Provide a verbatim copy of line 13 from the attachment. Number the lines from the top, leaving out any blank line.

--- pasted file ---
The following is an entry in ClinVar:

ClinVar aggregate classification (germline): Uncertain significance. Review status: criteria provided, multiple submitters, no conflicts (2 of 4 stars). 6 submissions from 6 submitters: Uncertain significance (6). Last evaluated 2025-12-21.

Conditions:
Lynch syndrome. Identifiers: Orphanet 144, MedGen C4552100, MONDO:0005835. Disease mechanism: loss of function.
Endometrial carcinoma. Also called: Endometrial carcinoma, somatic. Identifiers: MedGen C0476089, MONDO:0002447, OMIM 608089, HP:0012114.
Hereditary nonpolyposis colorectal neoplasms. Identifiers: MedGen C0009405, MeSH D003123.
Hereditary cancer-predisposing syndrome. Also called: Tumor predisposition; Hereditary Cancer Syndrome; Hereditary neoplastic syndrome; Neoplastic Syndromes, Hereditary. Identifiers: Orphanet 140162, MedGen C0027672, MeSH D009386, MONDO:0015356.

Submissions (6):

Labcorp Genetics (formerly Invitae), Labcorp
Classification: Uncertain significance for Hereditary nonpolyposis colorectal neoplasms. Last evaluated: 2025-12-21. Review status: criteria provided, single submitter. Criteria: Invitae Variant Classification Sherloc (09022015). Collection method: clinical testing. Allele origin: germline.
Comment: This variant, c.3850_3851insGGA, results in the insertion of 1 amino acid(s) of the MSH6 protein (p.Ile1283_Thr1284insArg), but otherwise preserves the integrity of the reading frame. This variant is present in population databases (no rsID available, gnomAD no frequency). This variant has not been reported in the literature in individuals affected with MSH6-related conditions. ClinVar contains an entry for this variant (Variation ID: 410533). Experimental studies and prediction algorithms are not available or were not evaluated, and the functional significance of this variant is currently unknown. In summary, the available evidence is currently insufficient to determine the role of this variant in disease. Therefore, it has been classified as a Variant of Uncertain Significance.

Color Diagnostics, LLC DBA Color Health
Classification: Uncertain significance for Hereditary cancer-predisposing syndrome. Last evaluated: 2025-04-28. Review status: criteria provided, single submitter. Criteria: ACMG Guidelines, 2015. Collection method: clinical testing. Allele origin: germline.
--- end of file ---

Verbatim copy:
Classification: Uncertain significance for Hereditary cancer-predisposing syndrome. Last evaluated: 2025-04-28. Review status: criteria provided, single submitter. Criteria: ACMG Guidelines, 2015. Collection method: clinical testing. Allele origin: germline.